Renée Zellweger miscast in daffy biopic. 

Beatrix Potter is the best-selling children's book author of all time, according to a tag at the end of Miss Potter, the new bio-pic about her. And yet, if you took the film's word for everything, you'd also believe that Potter was potty -- that she was a slightly insane artist and author of stories about bunnies, ducks, and hedgehogs, a woman who saw the animals as friends and really believed that her drawings of them came to life before her eyes and interacted with her. Or you'd believe that, short of madness, Potter was prone to hitting the laudanum.

Miss Potter opens in the early-20th-century London bedroom/studio of Beatrix. The camera shows the period paintbrushes, period paints, period paper, and period porcelain palette of an artist at work. And then the camera pulls back to reveal the very non-period Texan, Renée Zellweger. Just like that, as soon as Zellweger opens her clenched jaw to utter her first supposedly Brit-inflected syllables, the film suffers a mortal wound -- and all those periods become question marks.

As the plot unfolds, Potter is already a 30-plus unmarried woman who lives in the attic of her parent's house, an old maid and a bit of a shame to the family. She has not married despite her mother's best efforts to match her with a suitably class-equivalent mate.

But Potter would much rather tend to her stories and paintings in her attic: tales about the naughty Peter Rabbit and other animal-kingdom rapscallions and daffy dos. She pitches a children's book to Frederick Warne & Co. publishers, and the Warne brothers decide to foist her little bunny book upon their younger brother, Norman (Ewan McGregor), who wants a taste of the family business after years of playing housemaid for their infirm mother. A sister, Millie (Emily Watson), who is also unmarried and into her 30s, rounds out the Warne warren. The Potter/Warne union proves to be a highly successful venture, and soon enough Beatrix is amassing a fortune and Norman is falling in love.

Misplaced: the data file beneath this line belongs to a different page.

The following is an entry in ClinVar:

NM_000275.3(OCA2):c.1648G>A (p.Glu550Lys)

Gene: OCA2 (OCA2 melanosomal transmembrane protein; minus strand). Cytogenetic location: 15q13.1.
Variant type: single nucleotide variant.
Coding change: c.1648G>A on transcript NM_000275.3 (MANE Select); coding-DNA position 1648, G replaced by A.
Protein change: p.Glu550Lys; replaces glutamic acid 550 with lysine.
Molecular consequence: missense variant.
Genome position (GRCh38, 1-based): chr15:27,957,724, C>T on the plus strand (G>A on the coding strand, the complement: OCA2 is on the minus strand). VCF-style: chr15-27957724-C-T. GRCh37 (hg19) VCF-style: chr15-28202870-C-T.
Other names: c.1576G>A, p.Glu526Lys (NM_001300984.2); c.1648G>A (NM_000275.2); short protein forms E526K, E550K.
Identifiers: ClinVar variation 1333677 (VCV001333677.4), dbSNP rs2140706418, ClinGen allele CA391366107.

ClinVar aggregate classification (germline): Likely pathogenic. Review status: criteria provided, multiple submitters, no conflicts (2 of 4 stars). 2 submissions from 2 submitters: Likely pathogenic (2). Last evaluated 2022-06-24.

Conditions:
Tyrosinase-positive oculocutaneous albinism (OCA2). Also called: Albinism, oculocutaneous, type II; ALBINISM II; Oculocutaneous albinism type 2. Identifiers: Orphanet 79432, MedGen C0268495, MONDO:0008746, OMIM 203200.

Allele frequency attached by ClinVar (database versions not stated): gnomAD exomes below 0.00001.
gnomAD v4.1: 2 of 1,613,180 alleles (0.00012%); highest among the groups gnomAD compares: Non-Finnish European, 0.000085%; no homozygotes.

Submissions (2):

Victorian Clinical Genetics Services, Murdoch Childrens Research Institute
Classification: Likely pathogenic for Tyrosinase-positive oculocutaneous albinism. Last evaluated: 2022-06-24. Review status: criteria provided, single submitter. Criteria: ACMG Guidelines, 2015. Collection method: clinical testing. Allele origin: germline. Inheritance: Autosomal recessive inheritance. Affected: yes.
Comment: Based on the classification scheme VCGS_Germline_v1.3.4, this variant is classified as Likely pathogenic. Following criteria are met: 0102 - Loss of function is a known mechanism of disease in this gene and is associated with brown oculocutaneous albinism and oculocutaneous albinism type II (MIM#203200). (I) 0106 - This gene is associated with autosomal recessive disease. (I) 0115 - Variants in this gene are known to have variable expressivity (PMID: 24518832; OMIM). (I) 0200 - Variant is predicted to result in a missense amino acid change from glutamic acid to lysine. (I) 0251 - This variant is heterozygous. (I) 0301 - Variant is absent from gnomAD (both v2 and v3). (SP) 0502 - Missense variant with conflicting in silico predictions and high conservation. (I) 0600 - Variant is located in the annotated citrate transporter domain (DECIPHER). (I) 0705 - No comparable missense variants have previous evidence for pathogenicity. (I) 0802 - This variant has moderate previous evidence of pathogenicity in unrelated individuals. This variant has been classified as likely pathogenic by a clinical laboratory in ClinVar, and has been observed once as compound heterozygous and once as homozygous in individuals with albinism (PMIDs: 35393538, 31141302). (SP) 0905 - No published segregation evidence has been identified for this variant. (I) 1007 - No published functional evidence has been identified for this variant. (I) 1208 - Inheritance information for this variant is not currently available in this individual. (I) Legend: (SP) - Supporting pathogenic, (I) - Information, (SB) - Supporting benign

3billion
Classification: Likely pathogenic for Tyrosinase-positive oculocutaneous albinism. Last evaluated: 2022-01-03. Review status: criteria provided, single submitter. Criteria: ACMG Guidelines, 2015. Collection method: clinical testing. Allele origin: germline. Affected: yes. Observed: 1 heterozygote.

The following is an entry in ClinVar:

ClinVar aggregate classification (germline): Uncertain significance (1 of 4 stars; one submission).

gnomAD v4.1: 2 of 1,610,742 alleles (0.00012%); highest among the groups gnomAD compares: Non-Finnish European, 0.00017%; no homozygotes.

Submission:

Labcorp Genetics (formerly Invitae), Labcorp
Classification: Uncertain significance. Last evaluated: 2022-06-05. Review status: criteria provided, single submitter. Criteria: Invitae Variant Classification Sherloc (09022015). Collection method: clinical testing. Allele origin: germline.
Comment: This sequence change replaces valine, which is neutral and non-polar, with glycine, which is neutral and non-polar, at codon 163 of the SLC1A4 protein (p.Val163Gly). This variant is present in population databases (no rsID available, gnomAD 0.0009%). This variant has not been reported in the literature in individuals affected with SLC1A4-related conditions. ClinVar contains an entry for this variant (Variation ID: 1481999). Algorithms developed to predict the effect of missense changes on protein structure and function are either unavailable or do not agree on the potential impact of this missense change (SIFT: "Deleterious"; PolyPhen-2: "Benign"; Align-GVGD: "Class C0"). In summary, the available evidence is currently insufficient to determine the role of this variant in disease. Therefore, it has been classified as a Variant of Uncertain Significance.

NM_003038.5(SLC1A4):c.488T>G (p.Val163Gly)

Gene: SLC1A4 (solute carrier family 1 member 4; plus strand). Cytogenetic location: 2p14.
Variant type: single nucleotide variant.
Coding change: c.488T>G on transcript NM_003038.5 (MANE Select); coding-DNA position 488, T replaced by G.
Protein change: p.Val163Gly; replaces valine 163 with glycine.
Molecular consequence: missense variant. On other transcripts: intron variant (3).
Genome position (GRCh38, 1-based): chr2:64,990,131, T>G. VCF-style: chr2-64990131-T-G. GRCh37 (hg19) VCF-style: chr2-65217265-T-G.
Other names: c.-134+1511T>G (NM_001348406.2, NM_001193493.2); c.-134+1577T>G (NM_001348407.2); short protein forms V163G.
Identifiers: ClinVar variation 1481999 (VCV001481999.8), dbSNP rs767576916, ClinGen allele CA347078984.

McGregor seems willing to rise to the occasion, but Zellweger is just a mess, and the script regularly falters. McGregor is forced to smile bemusedly at Potter's whimsical drawings and her dippy conversations with them, and no one could raise a line like "I find I love my heart more now, because that is where I can find you" from the dead.

The closest Miss Potter comes to interesting is in dealing with Potter as a feminist, refusing to be the model of wifedom by keeping a social calendar and running a home. The film touches on issues of domestic enslavement and childbearing, and it does suggest a proto-room-of-one's-own theory of the woman as artist. But the feminism is only skin-deep, a period fancy with a conclusion that would probably rub period feminists a little raw, much less today's.

Miss Potter does not contain a single child character other than Beatrix and her brother in flashback. The result, a film full of adults who laugh at the sight of a rabbit in a coat and a duck in a shawl, with nary a kid around, makes the characters all look a little loopy, even unseemly. Miss Potter is a portrait of an artist as a daft woman, and her lunacy is catching.

Miss Potter

Originally scheduled to open Friday, February 2nd, the release has been postponed to later in the month.

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